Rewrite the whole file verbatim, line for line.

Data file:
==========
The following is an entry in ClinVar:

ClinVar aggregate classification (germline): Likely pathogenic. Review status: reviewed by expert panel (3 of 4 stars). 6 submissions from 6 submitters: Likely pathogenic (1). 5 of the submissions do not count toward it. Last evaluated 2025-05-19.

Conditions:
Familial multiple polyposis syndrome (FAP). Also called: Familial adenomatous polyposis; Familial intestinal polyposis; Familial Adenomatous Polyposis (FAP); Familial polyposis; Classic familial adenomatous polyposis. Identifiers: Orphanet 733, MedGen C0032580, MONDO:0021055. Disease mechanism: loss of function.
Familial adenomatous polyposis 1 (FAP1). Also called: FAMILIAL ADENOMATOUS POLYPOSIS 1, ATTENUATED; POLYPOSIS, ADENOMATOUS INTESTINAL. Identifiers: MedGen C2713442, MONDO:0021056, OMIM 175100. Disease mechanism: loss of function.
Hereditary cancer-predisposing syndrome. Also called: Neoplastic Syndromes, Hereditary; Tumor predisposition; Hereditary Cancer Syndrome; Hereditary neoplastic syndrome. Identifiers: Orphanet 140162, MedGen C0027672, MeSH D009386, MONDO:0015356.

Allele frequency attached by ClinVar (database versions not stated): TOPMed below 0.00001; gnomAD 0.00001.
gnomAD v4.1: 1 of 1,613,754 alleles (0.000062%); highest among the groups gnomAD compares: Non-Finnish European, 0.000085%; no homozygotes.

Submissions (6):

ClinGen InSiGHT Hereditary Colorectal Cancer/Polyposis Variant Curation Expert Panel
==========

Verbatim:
The following is an entry in ClinVar:

ClinVar aggregate classification (germline): Likely pathogenic. Review status: reviewed by expert panel (3 of 4 stars). 6 submissions from 6 submitters: Likely pathogenic (1). 5 of the submissions do not count toward it. Last evaluated 2025-05-19.

Conditions:
Familial multiple polyposis syndrome (FAP). Also called: Familial adenomatous polyposis; Familial intestinal polyposis; Familial Adenomatous Polyposis (FAP); Familial polyposis; Classic familial adenomatous polyposis. Identifiers: Orphanet 733, MedGen C0032580, MONDO:0021055. Disease mechanism: loss of function.
Familial adenomatous polyposis 1 (FAP1). Also called: FAMILIAL ADENOMATOUS POLYPOSIS 1, ATTENUATED; POLYPOSIS, ADENOMATOUS INTESTINAL. Identifiers: MedGen C2713442, MONDO:0021056, OMIM 175100. Disease mechanism: loss of function.
Hereditary cancer-predisposing syndrome. Also called: Neoplastic Syndromes, Hereditary; Tumor predisposition; Hereditary Cancer Syndrome; Hereditary neoplastic syndrome. Identifiers: Orphanet 140162, MedGen C0027672, MeSH D009386, MONDO:0015356.

Allele frequency attached by ClinVar (database versions not stated): TOPMed below 0.00001; gnomAD 0.00001.
gnomAD v4.1: 1 of 1,613,754 alleles (0.000062%); highest among the groups gnomAD compares: Non-Finnish European, 0.000085%; no homozygotes.

Submissions (6):

ClinGen InSiGHT Hereditary Colorectal Cancer/Polyposis Variant Curation Expert Panel